Job 38: 1-11; 16-18
In today’s passage, Job’s misfortune came about through no fault of his own. Job was quietly minding his business down on earth one day—praying for each of his children by name and making box lunches for the beggars who showed up at his door—when God and Satan got into a conversation about him in heaven.
As we see this Satan figure, who talks and argues with God, he seems like a member of God’s cabinet, acting like a divine prosecutor. His name was ha-Satan, which means the Accuser and his job was to bring people to trial when God said so, but only if God said so. In short order, Job lost everything. Well, God was right. There was no one like Job on earth. In response, Job tore his robe, shaved his head, and lay face down in the dirt. The Lord gave, and the Lord has taken away. Job even says, “Blessed be the name of the Lord.”
Satan was not impressed. “That is because God did not lay a hand on him,” the Accuser said to God. “Hurt him—hurt him physically, and he will curse you to your face.” Finally, Job erupted. In Stephen Mitchell’s stormy translation version, we might better understand how mad and disappointed Job was—“God damn the day I was born, and the night that forced me from the womb.” With nothing left to lose anymore, Job sits on his dung heap covered with boils, yelling at God with both fists in the air—“I have done everything you ever asked me to. Why is this happening to me? Answer me.”
Finally, the Lord responds to Job, speaking to him out of the whirlwind. What God says to Job is not the answer that Job and we want to listen to. Instead, God gives Job somewhat challenging questions, turning his direction and projection into who God really is and what God does.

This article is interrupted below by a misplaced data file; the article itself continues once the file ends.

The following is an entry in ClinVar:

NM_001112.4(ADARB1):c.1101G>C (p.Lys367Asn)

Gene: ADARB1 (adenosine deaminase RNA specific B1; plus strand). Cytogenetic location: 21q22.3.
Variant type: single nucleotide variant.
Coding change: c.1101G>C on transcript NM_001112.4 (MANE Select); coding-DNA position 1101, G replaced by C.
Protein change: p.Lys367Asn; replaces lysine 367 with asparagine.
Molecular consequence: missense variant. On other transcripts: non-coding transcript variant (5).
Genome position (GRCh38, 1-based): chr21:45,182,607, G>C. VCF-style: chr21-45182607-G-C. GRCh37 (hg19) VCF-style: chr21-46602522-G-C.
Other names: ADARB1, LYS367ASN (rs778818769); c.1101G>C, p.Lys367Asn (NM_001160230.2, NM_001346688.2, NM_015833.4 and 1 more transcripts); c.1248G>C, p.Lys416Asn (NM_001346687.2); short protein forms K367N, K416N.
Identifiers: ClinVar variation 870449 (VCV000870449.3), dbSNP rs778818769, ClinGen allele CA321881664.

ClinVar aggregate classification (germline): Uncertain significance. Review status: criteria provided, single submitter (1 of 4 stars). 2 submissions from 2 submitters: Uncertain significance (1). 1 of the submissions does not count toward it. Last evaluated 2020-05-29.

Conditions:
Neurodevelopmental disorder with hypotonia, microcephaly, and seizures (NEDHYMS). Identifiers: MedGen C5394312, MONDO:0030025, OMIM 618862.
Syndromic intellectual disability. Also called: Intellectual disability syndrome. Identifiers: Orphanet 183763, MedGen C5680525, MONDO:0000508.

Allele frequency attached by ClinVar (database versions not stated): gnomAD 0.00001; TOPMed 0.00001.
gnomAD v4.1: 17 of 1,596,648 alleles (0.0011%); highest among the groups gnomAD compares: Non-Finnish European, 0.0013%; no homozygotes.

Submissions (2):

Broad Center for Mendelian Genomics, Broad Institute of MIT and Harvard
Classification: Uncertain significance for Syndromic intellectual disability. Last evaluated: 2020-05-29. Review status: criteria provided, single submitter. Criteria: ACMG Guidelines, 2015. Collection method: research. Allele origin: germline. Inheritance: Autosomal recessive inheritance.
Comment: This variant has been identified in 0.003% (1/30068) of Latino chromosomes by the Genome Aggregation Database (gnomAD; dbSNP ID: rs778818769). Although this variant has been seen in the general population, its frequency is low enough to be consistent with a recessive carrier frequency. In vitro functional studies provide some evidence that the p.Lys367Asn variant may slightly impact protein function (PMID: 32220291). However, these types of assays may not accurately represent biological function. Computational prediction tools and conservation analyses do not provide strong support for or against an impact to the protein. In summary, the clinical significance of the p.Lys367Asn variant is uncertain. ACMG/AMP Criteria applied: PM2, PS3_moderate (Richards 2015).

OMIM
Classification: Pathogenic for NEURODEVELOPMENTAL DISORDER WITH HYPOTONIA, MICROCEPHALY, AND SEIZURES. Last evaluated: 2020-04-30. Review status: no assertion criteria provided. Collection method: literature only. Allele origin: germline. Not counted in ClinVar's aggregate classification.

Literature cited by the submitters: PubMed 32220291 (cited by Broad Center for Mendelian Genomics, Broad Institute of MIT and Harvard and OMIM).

Although Job’s question was about his justice, God’s answer is about omnipotence; as far as we know, that is the only answer human beings have ever gotten about why things happen the way they do. God only knows. And none of us is God.
Like Job and today’s story, we sometimes cannot go to sleep and pray to God, “I have done everything you ever asked me to. Why is this happening to me? Answer me, Lord, where are you?”
If there may be an answer to the problems of unjustified suffering in Job, then it is only this—that, for most of us, the worst thing that can happen is not to suffer without reason but to suffer without God.
In today’s passage, what Job wants us to know is that God does not finally abandon us—even the moment when there is nothing left; when all the flocks have been stolen, and all the children have been buried; when all of the loved ones have gone; but when we only have broken pottery to scratch our sores. Like Job, we often may be puzzled about what and why; we trust that God is the God of all creation, the Lord of all life, who never runs out of life, and whom we may always ask for more.
Thanks be to God.